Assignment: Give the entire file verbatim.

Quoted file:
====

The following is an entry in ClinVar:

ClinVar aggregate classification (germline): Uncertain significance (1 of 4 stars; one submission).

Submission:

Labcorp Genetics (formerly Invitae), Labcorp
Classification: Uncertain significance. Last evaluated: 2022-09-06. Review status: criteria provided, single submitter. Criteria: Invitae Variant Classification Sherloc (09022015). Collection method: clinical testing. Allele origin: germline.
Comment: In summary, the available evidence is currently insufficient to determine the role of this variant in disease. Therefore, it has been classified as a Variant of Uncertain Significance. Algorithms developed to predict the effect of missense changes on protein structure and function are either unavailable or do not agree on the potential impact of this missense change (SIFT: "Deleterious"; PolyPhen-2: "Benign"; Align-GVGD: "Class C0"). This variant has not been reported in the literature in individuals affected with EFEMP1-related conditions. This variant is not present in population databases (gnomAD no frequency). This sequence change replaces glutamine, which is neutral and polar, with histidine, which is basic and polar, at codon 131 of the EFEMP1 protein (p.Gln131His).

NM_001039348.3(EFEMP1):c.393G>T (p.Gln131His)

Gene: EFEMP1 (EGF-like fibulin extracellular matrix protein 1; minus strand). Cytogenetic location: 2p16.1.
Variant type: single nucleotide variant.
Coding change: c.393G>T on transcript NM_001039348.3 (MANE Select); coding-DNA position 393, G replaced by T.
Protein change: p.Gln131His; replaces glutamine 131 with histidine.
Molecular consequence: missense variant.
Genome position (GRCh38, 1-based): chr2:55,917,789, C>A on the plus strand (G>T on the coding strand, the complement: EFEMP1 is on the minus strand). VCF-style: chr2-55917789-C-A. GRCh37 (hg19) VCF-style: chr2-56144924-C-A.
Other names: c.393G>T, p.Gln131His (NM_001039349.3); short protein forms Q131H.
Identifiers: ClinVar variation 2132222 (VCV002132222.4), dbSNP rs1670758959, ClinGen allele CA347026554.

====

The following is an entry in ClinVar:

ClinVar aggregate classification (germline): Uncertain significance (1 of 4 stars; one submission).

Submission:

Labcorp Genetics (formerly Invitae), Labcorp
Classification: Uncertain significance. Last evaluated: 2022-09-06. Review status: criteria provided, single submitter. Criteria: Invitae Variant Classification Sherloc (09022015). Collection method: clinical testing. Allele origin: germline.
Comment: In summary, the available evidence is currently insufficient to determine the role of this variant in disease. Therefore, it has been classified as a Variant of Uncertain Significance. Algorithms developed to predict the effect of missense changes on protein structure and function are either unavailable or do not agree on the potential impact of this missense change (SIFT: "Deleterious"; PolyPhen-2: "Benign"; Align-GVGD: "Class C0"). This variant has not been reported in the literature in individuals affected with EFEMP1-related conditions. This variant is not present in population databases (gnomAD no frequency). This sequence change replaces glutamine, which is neutral and polar, with histidine, which is basic and polar, at codon 131 of the EFEMP1 protein (p.Gln131His).

NM_001039348.3(EFEMP1):c.393G>T (p.Gln131His)

Gene: EFEMP1 (EGF-like fibulin extracellular matrix protein 1; minus strand). Cytogenetic location: 2p16.1.
Variant type: single nucleotide variant.
Coding change: c.393G>T on transcript NM_001039348.3 (MANE Select); coding-DNA position 393, G replaced by T.
Protein change: p.Gln131His; replaces glutamine 131 with histidine.
Molecular consequence: missense variant.
Genome position (GRCh38, 1-based): chr2:55,917,789, C>A on the plus strand (G>T on the coding strand, the complement: EFEMP1 is on the minus strand). VCF-style: chr2-55917789-C-A. GRCh37 (hg19) VCF-style: chr2-56144924-C-A.
Other names: c.393G>T, p.Gln131His (NM_001039349.3); short protein forms Q131H.
Identifiers: ClinVar variation 2132222 (VCV002132222.4), dbSNP rs1670758959, ClinGen allele CA347026554.